DB - Digital Battlespace

Future of contested battlespace points to directional communications

10th June 2019 - 13:00 GMT | by Tim Fish in Auckland

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The future of battlespace communications, particularly in the air domain, is seeing a trend towards direct platform-to-platform transmission as the capabilities of near-peer and peer adversaries render current systems increasingly susceptible to intercept.

Fifth-generation stealth fighters in particular could run the risk of exposure in connecting to legacy data link systems for battlespace communications when operating in contested environments.

Anjali Ramachandra, director of business development for international campaigns at Northrop Grumman, told Shephard that the OEM has expertise in low-probability-of-detection and low-probability-of-intercept waveforms – like the Intra-Flight Data Link on the F-22 and the Multi-function Advanced Data Link on the F-35 – that can deal with threats from near-peer adversaries and meet the mission needs of different aircraft operators.

Although F-22s and F-35s can communicate with each other stealthily, this not easily achieved with the rest of the network. Even though these aircraft can already exchange data with the older-generation aircraft and ground assets via Link 16, this will not be an option in a combat scenario as it would negate the stealthy characteristics. 

‘With the introduction of the F-35 across aircraft fleets around the world, it is creating the problem of how to communicate with fourth-generation platforms,’ Ramachandra said. 

Although this is a common issue when introducing new platforms into any military service, the focus for integrating fifth-generation aircraft is to focus on the network and its architectural design, so that when new technology becomes available it can be integrated seamlessly and make use of COTS equipment.

As future platforms develop, they ‘will continue to have [their] own language, because we want to push the envelope in terms of exploiting the capability of each of these data links and what they might provide,’ Ramachandra said. ‘Trying to communicate with platforms that are not in that same space, there will always be a gap, so it is important to look at other means to integrate and interoperate.’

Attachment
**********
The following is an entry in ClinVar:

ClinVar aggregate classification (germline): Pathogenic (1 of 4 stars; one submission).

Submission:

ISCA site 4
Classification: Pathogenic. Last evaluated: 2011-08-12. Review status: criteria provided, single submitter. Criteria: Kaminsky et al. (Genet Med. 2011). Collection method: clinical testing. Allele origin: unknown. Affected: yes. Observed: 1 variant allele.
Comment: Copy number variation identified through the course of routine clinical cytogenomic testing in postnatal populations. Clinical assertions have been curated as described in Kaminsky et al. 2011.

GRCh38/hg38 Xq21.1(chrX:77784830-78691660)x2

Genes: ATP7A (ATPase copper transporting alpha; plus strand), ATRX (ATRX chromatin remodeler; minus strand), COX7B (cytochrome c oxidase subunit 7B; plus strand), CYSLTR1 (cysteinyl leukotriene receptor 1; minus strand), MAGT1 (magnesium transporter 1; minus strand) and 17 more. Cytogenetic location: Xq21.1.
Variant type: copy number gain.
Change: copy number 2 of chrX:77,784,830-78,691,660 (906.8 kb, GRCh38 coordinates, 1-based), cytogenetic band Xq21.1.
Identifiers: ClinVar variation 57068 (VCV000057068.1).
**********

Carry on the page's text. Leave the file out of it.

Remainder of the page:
There is now a trend of moving away from omni-direction communications, where signals are transmitted in all directions, towards directional communications. This is so that the information is only broadcast between two specific platforms and cannot be intercepted by anyone else. An enemy would have to be in that line of sight to be able to capture that data.

‘This is far more secure and stealthy, and that is why the F-35 communications platform network is set up to ensure that,’ Ramachandra confirmed.

However, the power and processing requirements and use of apertures to focus transmission in one direction are vastly different to what is being currently used. 

‘We are still looking at exploring how that will work, with the expectation that we will move to a laser-type approach to get from point A to point B. Some of this is still sensitive, and we are trying to figure out what the answer is to that problem,’ Ramachandra said, adding that this is a focus of future investment for Northrop Grumman.

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